The Internet has passed a major milestone in its history, turning 20 on January 1.

It was on January 1 1983 that Internet-forerunner ARPANET (Advanced Research Projects Agency Network) was fully switched to TCP/IP (Transmission Control Protocol/Internet Protocol) by the US Department of Defense.

The transition came after a decade of development work on the new system, which replaced an earlier, clunkier setup, the Network Control Protocol (NCP).

Transition plans for the NCP-to-TCP/IP move were published in 1981 and some administrators began migrating soon after. But New Year's Day 1983 was the deadline, and one quite a few techies found themselves cramming for, according to Bob Braden a member of the original ARPA research group that designed TCP:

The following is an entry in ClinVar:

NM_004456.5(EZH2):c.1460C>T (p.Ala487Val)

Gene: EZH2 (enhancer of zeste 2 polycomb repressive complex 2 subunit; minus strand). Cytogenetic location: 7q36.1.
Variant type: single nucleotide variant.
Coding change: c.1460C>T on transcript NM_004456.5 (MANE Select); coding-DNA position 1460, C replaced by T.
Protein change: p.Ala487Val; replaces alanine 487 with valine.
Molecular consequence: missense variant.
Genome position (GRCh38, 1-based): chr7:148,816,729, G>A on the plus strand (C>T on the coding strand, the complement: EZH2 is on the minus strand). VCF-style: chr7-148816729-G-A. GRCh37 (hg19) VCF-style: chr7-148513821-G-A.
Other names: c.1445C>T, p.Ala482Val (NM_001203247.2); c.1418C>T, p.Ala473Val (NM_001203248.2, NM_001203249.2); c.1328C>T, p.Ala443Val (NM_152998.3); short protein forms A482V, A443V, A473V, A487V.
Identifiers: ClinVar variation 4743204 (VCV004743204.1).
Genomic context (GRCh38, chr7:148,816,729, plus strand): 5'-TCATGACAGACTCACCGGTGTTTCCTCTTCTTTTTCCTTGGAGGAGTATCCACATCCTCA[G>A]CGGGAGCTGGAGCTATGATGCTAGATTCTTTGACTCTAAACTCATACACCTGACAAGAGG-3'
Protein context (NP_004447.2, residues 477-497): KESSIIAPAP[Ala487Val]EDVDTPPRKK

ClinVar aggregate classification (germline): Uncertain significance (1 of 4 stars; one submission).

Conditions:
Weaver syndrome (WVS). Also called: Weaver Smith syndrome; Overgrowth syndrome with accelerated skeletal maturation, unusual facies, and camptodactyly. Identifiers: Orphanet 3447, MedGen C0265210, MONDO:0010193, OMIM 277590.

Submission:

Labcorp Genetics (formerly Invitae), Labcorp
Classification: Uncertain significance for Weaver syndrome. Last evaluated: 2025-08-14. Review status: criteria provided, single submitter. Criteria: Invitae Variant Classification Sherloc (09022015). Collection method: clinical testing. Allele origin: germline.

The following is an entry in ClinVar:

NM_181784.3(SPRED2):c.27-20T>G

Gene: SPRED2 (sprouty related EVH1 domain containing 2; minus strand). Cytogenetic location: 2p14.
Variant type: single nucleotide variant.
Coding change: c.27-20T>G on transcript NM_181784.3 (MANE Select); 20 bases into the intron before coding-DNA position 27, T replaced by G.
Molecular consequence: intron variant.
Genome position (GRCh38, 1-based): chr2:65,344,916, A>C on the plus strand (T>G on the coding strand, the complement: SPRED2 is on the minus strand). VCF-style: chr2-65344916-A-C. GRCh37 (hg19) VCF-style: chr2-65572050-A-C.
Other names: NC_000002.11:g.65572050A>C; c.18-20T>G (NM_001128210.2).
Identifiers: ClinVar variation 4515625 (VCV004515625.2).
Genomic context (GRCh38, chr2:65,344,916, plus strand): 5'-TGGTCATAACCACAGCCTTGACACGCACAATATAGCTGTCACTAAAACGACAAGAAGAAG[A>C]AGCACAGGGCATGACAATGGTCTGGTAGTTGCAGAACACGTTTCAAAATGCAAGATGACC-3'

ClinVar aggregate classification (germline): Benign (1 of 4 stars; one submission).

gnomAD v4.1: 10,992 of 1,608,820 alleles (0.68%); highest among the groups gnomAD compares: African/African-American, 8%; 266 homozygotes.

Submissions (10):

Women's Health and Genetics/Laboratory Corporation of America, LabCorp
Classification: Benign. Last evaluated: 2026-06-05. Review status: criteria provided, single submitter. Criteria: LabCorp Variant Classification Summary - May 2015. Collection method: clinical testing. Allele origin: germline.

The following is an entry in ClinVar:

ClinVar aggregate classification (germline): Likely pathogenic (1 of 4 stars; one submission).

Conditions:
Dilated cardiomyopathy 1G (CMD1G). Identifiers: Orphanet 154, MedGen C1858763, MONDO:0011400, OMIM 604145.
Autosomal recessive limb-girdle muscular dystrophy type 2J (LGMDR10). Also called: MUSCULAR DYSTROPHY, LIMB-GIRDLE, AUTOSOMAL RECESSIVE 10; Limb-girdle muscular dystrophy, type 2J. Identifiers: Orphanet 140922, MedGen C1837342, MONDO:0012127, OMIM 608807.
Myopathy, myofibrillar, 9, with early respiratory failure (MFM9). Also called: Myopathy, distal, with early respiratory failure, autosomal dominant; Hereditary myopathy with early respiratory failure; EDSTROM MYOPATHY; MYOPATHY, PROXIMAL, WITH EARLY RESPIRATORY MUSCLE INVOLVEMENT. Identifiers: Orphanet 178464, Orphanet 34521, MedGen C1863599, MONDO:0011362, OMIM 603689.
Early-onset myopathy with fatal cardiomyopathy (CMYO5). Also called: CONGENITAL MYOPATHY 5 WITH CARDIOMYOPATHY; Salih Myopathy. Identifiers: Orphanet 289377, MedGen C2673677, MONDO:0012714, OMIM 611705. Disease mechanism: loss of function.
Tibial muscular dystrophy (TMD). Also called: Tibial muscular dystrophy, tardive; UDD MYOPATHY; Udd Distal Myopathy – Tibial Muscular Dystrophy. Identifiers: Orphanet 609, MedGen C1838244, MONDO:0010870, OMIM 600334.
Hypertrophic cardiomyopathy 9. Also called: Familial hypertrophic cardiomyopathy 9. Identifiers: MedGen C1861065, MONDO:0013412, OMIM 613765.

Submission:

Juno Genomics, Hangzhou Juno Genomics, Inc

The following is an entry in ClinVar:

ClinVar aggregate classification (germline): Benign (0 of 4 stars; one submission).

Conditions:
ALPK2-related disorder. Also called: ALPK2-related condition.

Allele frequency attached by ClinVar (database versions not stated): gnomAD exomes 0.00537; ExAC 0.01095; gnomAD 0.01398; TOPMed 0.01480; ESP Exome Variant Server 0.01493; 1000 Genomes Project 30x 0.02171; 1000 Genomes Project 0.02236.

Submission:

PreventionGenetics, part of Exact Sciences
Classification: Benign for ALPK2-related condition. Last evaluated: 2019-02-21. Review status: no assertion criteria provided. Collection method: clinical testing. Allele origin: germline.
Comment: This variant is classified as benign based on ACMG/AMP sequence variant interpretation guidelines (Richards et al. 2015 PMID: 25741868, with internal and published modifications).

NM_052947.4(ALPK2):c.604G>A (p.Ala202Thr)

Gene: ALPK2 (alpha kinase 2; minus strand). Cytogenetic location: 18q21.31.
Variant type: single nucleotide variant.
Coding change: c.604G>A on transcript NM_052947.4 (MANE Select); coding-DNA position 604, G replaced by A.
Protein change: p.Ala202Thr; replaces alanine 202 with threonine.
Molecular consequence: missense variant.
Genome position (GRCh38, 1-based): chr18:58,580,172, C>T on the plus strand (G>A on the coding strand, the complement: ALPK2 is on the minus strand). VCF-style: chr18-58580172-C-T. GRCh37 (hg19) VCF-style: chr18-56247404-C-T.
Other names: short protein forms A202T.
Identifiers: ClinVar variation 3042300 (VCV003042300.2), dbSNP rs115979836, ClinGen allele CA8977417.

He said: "People sometimes question that any geeks would have been in machine rooms on January 1. But believe me, some geeks got very little sleep for a few days. There may still be a few remaining T-shirts that read, 'I Survived the TCP/IP Transition'."

Of course an Internet-like system was up and running long before 1983: Since 1969, researchers had been exchanging data over ARPANET, a system that connected hundreds of host machines at the time of the TCP/IP switchover. But the standardization of TCP/IP laid the groundwork for today's massive, decentralized network.